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Stimulus Bill Grants Small Banks a Break on Capital Requirements

By Bram Berkowitz - Mar 26, 2020 at 2:11PM

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For the duration of the coronavirus crisis, it reduces the leverage ratio requirement for banks with less than $10 billion in assets, allowing them to lend out more money.

The $2 trillion stimulus bill expected to soon be signed into law has some nice perks for community banks that hold under $10 billion in assets.

Among them is a provision that would allow these smaller banks to reduce the amount of capital they hold in reserve, decreasing their leverage ratio requirement from 9% to 8%.

The current regulations regarding banks' leverage ratios were put into place following the financial crisis as a way to better ensure that they would be prepared to cover heavy loan losses should the need arise. The ratio specifically measures the core capital of a bank relative to its total assets.

Bank

Image Source: Getty

So, if a bank lends out $100, and has $10 of capital held in reserve to cover possible losses in that loan pool, its leverage ratio would be 10% (10 divided by 100).

The higher the ratio, the safer the bank. But the lower the required ratio, the more of their money those banks can lend -- and earn interest on -- opposed to just letting it sit there. In this case, the nation's smallest banks say the reduction is necessary so they can get more of their money out into the economy where it can aid those impacted by the coronavirus pandemic and the massive economic shocks it is generating.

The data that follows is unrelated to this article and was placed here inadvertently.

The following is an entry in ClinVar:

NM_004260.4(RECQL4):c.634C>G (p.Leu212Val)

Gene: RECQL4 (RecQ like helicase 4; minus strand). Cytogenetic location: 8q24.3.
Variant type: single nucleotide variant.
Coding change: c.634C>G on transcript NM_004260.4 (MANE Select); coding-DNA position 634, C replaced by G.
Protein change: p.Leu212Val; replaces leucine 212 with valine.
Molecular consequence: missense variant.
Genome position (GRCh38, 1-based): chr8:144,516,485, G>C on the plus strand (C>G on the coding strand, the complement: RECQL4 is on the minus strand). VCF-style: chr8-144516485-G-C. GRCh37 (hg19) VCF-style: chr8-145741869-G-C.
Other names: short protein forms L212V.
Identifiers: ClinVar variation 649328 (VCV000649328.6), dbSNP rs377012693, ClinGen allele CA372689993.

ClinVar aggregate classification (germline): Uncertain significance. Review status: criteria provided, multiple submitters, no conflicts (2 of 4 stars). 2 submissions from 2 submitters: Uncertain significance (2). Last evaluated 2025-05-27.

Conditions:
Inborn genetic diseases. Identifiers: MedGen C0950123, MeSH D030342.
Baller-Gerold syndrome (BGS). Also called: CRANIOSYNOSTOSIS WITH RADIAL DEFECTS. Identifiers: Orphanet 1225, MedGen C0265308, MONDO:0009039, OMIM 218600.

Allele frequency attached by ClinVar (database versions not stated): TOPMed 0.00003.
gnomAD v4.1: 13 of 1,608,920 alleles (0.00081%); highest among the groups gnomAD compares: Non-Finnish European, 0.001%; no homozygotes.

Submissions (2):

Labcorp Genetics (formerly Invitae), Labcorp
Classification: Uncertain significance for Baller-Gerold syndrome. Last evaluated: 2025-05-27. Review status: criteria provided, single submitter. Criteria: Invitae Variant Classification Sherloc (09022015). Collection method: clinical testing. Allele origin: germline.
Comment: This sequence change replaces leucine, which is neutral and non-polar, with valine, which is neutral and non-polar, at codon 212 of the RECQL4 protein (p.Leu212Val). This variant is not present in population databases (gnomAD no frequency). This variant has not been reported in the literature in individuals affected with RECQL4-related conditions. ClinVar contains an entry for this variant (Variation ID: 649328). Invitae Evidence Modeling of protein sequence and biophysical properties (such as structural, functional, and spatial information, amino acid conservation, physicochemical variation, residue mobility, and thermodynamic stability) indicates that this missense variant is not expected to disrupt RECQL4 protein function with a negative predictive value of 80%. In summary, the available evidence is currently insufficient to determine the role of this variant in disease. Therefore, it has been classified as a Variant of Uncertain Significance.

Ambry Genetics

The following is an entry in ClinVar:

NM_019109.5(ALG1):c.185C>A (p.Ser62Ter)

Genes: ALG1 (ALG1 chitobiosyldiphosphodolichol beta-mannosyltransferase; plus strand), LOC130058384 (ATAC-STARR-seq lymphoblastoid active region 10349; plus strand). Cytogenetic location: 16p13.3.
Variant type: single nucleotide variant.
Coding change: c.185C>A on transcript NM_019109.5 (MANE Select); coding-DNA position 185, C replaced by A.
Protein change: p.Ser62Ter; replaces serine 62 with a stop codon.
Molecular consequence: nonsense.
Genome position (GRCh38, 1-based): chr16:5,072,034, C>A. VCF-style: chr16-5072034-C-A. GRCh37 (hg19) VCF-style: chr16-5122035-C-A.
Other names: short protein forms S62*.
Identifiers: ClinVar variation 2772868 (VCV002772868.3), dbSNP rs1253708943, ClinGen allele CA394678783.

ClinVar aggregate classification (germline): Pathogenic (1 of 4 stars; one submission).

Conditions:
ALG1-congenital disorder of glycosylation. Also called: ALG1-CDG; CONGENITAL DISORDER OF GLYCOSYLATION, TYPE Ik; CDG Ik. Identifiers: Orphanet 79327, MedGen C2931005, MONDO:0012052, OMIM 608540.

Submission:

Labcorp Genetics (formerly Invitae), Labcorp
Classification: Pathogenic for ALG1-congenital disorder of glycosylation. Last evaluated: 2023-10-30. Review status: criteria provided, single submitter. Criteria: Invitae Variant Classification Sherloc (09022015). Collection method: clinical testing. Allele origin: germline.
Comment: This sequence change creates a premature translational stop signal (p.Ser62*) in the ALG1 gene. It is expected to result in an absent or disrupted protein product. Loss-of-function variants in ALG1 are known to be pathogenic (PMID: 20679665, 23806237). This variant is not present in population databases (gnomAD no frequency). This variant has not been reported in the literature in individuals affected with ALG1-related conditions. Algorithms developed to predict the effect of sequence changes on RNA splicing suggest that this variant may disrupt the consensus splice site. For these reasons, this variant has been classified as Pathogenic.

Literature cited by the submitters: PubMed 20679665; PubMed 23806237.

Before the stimulus bill, banks with less than $10 billion in assets could opt into the community bank leverage ratio framework -- the 9% rule -- and avoid having to calculate and report various risk-based capital ratios that are extremely complex to calculate.

Although the change in the leverage ratio requirement is not permanent, The New York Times has noted that it's something that small banks pushed hard to get included in a 2018 bill that rolled back some provisions of the Dodd-Frank Wall Street Reform and Consumer Protection Act. But their lobbying efforts at the time were unsuccessful.

 

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